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The effect of achieving a systolic blood pressure of 140 mmHg. A prospective study of ambulatory measurements in type 2 diabetic patients with nephropathy

Torffvit, Ole LU (2012) In Journal of Diabetes and its Complications 26(6). p.540-545
Abstract
Objectives: What is the prognostic significance of achieving a systolic blood pressure of <140 mmHg? Setting: Diabetic renal policlinic, university hospital of Lund, Sweden. Subjects: 118 type 2 diabetic patients with micro-macroalbuminuria were followed for four years (range 1-8 years). Method and main outcome measures: The prognostic significance of office, day- and nighttime measurements of blood pressure (BP) for development of cardiovascular complications was studied. Results: Forty-two percent (n=49) developed one or more of the following cardiovascular endpoints: 23% (n = 27) death, 9% (n = 10) stroke, 9% (n = 11) myocardial infarction, 9% (n = 11) heart failure, 31% (n = 36) uremia and 17% (n = 20) need for dialysis. Reaching... (More)
Objectives: What is the prognostic significance of achieving a systolic blood pressure of <140 mmHg? Setting: Diabetic renal policlinic, university hospital of Lund, Sweden. Subjects: 118 type 2 diabetic patients with micro-macroalbuminuria were followed for four years (range 1-8 years). Method and main outcome measures: The prognostic significance of office, day- and nighttime measurements of blood pressure (BP) for development of cardiovascular complications was studied. Results: Forty-two percent (n=49) developed one or more of the following cardiovascular endpoints: 23% (n = 27) death, 9% (n = 10) stroke, 9% (n = 11) myocardial infarction, 9% (n = 11) heart failure, 31% (n = 36) uremia and 17% (n = 20) need for dialysis. Reaching the goal for day- and nighttime systolic BP (SBP) at baseline of <140 mmHg was associated with lower risk for developing uremia. Reaching the goal for nighttime SBP was associated with a decreased risk for developing myocardial infarction and need for dialysis treatment. None of these associations was found for office SBP. Patients not achieving the goal for nighttime systolic blood pressure of <140 mmHg had a 12.9 times higher risk of developing myocardial infarction and 3.9 times increased risk of uremia and 2.7 times increased risk for death than patients achieving the goal. Conclusion: Nighttime blood pressure had better prognostic significance for developing cardiovascular and renal complications than office and daytime blood pressure. (C) 2012 Elsevier Inc. All rights reserved. (Less)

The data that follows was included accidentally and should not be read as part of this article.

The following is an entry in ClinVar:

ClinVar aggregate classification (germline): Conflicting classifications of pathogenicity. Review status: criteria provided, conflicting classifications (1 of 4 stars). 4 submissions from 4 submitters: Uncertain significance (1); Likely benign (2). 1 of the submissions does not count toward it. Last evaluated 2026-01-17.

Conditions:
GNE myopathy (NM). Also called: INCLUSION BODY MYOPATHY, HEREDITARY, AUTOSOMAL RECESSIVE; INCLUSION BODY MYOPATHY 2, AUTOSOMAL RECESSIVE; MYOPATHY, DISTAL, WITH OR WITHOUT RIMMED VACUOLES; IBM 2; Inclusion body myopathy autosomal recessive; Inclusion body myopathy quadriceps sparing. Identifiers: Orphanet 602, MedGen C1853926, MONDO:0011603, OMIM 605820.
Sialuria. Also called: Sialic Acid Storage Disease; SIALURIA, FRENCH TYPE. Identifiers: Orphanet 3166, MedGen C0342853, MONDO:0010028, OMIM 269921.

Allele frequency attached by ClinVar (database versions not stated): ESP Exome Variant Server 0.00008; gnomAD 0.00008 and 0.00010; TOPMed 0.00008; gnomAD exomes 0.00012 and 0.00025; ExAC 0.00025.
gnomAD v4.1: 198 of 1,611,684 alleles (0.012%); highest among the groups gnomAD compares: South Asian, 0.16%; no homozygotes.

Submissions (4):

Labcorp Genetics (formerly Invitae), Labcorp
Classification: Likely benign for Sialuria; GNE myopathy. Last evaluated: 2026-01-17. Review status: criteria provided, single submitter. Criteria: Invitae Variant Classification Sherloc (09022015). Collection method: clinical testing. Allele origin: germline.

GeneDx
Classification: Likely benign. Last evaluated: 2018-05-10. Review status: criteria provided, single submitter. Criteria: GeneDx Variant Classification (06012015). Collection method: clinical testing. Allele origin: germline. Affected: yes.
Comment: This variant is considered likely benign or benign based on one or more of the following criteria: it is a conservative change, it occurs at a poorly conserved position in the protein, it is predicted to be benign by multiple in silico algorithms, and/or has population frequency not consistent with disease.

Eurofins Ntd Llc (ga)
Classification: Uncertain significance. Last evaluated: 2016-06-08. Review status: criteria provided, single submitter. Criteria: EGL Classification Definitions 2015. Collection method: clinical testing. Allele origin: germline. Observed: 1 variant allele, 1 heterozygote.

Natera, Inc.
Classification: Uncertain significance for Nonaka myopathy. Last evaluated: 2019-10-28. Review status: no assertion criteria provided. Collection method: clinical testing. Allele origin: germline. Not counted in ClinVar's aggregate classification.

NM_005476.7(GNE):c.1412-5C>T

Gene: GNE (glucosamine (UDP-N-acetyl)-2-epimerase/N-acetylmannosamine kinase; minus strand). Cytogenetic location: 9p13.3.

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author
organization
publishing date
type
Contribution to journal
publication status
published
subject
keywords
Ambulatory blood pressure, Diabetic nephropathy, Hypertension, Macroalbuminuria, Microalbuminuria, Uremia
in
Journal of Diabetes and its Complications
volume
26
issue
6
pages
540 - 545
publisher
Elsevier
external identifiers
  • wos:000311267700014
  • scopus:84868649423
ISSN
1873-460X
DOI
10.1016/j.jdiacomp.2012.05.020
language
English
LU publication?
yes
id
4d34e7e7-b93c-4249-b444-9d1e46c64f84 (old id 3388377)
date added to LUP
2013-02-01 07:03:55
date last changed
2017-01-01 05:24:18
@article{4d34e7e7-b93c-4249-b444-9d1e46c64f84,
  abstract     = {Objectives: What is the prognostic significance of achieving a systolic blood pressure of &lt;140 mmHg? Setting: Diabetic renal policlinic, university hospital of Lund, Sweden. Subjects: 118 type 2 diabetic patients with micro-macroalbuminuria were followed for four years (range 1-8 years). Method and main outcome measures: The prognostic significance of office, day- and nighttime measurements of blood pressure (BP) for development of cardiovascular complications was studied. Results: Forty-two percent (n=49) developed one or more of the following cardiovascular endpoints: 23% (n = 27) death, 9% (n = 10) stroke, 9% (n = 11) myocardial infarction, 9% (n = 11) heart failure, 31% (n = 36) uremia and 17% (n = 20) need for dialysis. Reaching the goal for day- and nighttime systolic BP (SBP) at baseline of &lt;140 mmHg was associated with lower risk for developing uremia. Reaching the goal for nighttime SBP was associated with a decreased risk for developing myocardial infarction and need for dialysis treatment. None of these associations was found for office SBP. Patients not achieving the goal for nighttime systolic blood pressure of &lt;140 mmHg had a 12.9 times higher risk of developing myocardial infarction and 3.9 times increased risk of uremia and 2.7 times increased risk for death than patients achieving the goal. Conclusion: Nighttime blood pressure had better prognostic significance for developing cardiovascular and renal complications than office and daytime blood pressure. (C) 2012 Elsevier Inc. All rights reserved.},
  author       = {Torffvit, Ole},
  issn         = {1873-460X},
  keyword      = {Ambulatory blood pressure,Diabetic nephropathy,Hypertension,Macroalbuminuria,Microalbuminuria,Uremia},
  language     = {eng},
  number       = {6},
  pages        = {540--545},
  publisher    = {Elsevier},
  series       = {Journal of Diabetes and its Complications},
  title        = {The effect of achieving a systolic blood pressure of 140 mmHg. A prospective study of ambulatory measurements in type 2 diabetic patients with nephropathy},
  url          = {http://dx.doi.org/10.1016/j.jdiacomp.2012.05.020},
  volume       = {26},
  year         = {2012},
}